No matter your views on climate change, the United States’ exit from the Paris agreement could compromise the ability of farmers and agribusinesses to become more resilient in the face of extreme weather events.

In the absence of federal leadership, individual farmers, state and national ag associations, food companies, retailers, and environmental organizations will need to fill the void.

I’m confident we can do this, because all the farmers I’ve ever known are incredible innovators and are willing to implement practices that can mitigate the effects of an unpredictable climate – practices that also protect their businesses. Read More »

Also posted in Food, Sustainable Agriculture / Tagged , , , , , , , , | Comments are closed

These farmers sparked agricultural carbon markets across the U.S.

Rice held by Jim Whitaker of Whitaker Farms

Rice held by Jim Whitaker of Whitaker Farms. Credit: Adam Jahiel.

I want to tell you a story about a handful of growers whose commitment to sustainability and desire to innovate inspired an ag carbon credit movement.

Today, the first ever carbon credits generated from rice farmers were sold to Microsoft, all because of a handful of pioneers who tested out a radical idea – that by implementing conservation methods on their crops, farmers could reduce methane emissions and thereby generate a carbon credit that could be later be sold on the carbon market. Not to mention the fact that these farmers also reduced water use by as much as 30 percent. Read More »

Also posted in Carbon Market, Sustainable Agriculture / Tagged , , , , , , , , , , , , , , | Comments are closed

We need to get creative to protect wildlife in the face of climate risk

The Swainson's hawk will need to be protected from the effects of climate change

A pilot project for Swainson’s hawk is creating high-quality nesting habitat on a 4,000-acre farm in San Joaquin County.

Landowners and environmentalists both grapple with the same question: In the midst of uncertainty, what is the most effective way to reconcile short-term and long-term needs for wildlife habitat?

For example, it can be risky to invest in permanent conservation on a property vulnerable to climate change, but failing to protect existing habitat in the face of uncertainty is an existential threat to species like the Swainson’s hawk.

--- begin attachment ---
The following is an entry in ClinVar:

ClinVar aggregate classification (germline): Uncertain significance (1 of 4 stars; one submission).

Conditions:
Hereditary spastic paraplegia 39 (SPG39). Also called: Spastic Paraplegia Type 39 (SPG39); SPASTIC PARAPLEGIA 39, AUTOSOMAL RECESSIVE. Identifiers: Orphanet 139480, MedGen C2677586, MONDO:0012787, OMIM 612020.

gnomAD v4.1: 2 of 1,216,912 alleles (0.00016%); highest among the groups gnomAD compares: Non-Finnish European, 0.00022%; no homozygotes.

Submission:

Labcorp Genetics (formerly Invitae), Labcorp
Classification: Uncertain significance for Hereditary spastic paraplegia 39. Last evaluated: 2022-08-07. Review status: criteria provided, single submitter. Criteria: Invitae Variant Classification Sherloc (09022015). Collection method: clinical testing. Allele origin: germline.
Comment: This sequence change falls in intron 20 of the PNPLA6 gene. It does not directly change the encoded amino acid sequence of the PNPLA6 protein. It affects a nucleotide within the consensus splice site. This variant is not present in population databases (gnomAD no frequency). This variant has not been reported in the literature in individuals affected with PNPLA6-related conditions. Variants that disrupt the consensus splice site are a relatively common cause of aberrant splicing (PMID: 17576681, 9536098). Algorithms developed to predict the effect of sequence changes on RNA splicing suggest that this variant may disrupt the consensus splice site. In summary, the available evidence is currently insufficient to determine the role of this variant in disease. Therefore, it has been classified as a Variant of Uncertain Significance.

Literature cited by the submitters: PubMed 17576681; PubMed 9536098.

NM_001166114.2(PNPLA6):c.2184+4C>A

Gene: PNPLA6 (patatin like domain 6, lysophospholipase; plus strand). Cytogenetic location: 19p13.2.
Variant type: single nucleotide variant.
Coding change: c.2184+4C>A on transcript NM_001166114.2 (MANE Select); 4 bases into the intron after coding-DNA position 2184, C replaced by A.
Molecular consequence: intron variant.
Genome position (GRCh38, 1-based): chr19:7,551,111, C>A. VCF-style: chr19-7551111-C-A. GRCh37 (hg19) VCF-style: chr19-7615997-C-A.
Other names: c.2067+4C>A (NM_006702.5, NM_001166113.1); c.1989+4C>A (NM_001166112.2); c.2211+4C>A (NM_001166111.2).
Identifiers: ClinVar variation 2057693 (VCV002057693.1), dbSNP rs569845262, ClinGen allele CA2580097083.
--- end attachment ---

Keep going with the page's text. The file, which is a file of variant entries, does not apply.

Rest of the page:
Fortunately, new habitat accounting tools are emerging that bring more certainty to conservation planning, which helps landowners make effective management decisions for their property, helps biologists design effective restoration plans and ultimately helps wildlife thrive. Read More »

Also posted in Habitat, Habitat Exchange / Tagged , , , , , , , , , , , | Comments are closed

Measuring methane emissions from cows is elusive, but we’re getting closer

Cows cause high methane gas emissions

Photo credit: aleks.k

Americans’ fondness for milk, yogurt, cheese and juicy burgers requires a huge livestock industry, with nearly 90 million head of cattle in the U.S. in any one year. All those cows mean significant methane emissions.

With estimates from the United Nations that methane accounts for 44 percent of all greenhouse gas emissions from livestock production, and new determination – including legislation in California – to reduce methane emissions from farms, we need to figure out how to quantify and then reduce those emissions.

Yet measuring methane emissions has been an elusive science. Methane is a colorless, odorless gas that packs a powerful punch: Methane has 84 times the global warming potential of carbon dioxide in the short term. Read More »

Also posted in Carbon Market, Sustainable Agriculture / Tagged , , , , , , , , , | Comments are closed